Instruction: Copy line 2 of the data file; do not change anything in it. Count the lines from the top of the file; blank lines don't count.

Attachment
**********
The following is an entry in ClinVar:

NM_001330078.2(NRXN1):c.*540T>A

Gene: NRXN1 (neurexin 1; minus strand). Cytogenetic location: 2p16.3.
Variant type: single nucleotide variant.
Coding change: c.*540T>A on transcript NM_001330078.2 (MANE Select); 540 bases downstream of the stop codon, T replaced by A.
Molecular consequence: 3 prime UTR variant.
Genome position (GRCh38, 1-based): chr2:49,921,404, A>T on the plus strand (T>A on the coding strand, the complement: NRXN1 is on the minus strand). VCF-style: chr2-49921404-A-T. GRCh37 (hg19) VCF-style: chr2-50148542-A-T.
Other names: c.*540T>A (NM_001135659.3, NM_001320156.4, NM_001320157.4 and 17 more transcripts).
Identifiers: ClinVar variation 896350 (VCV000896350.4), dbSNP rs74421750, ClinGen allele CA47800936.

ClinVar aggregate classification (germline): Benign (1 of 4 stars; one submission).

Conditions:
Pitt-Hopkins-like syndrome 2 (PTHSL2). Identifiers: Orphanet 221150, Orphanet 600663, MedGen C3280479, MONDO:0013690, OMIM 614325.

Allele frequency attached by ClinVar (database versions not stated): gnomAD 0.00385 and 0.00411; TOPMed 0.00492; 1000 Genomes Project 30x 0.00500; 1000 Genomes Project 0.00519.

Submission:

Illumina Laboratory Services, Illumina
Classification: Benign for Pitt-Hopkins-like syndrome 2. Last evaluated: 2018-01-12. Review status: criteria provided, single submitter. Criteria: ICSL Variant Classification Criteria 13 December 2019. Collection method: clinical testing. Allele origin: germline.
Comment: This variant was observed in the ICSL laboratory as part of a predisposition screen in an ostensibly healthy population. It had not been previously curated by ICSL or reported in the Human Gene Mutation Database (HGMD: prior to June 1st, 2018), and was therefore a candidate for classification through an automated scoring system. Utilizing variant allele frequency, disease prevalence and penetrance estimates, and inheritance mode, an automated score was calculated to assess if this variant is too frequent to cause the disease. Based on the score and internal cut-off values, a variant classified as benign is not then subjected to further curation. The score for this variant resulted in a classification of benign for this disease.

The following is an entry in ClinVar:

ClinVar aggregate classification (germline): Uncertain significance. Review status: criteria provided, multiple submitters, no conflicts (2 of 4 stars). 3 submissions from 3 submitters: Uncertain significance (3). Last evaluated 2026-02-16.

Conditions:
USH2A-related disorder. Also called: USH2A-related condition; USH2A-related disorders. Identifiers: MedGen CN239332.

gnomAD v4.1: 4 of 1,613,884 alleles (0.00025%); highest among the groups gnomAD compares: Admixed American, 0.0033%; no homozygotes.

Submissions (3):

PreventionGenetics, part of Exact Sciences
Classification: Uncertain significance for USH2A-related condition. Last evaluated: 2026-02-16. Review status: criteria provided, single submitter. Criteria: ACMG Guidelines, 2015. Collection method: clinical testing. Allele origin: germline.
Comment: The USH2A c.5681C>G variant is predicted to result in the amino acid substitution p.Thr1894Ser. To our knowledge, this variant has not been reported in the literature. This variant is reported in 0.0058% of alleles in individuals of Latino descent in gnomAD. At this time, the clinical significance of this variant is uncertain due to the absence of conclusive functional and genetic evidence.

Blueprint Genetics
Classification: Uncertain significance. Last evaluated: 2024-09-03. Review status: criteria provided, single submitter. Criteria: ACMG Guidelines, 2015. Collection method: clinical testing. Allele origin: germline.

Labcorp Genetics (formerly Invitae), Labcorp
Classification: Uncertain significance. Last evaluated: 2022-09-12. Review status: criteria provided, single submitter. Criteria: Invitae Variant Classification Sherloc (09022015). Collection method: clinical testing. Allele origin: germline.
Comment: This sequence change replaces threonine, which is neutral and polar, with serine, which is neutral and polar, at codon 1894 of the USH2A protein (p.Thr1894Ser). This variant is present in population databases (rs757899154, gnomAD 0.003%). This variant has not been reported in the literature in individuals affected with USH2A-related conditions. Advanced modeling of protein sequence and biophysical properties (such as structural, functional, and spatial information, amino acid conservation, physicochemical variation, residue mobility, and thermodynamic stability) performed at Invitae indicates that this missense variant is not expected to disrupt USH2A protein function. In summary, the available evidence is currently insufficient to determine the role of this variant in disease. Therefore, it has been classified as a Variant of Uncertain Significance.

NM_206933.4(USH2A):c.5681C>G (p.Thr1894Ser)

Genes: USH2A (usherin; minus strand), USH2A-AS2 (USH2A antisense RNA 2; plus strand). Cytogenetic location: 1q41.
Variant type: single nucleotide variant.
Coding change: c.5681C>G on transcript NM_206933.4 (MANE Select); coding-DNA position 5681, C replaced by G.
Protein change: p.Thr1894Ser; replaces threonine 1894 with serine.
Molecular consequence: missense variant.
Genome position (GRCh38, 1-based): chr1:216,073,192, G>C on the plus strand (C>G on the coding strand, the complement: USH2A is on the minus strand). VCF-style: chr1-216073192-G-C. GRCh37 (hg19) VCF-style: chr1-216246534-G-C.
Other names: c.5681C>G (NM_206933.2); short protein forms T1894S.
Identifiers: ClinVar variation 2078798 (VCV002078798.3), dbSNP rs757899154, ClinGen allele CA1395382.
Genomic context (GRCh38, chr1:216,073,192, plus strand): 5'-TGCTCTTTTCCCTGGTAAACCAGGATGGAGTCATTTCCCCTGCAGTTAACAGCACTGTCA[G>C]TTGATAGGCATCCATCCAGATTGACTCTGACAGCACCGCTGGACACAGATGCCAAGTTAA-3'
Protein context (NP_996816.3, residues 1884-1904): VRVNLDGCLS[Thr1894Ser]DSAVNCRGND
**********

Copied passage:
NM_001330078.2(NRXN1):c.*540T>A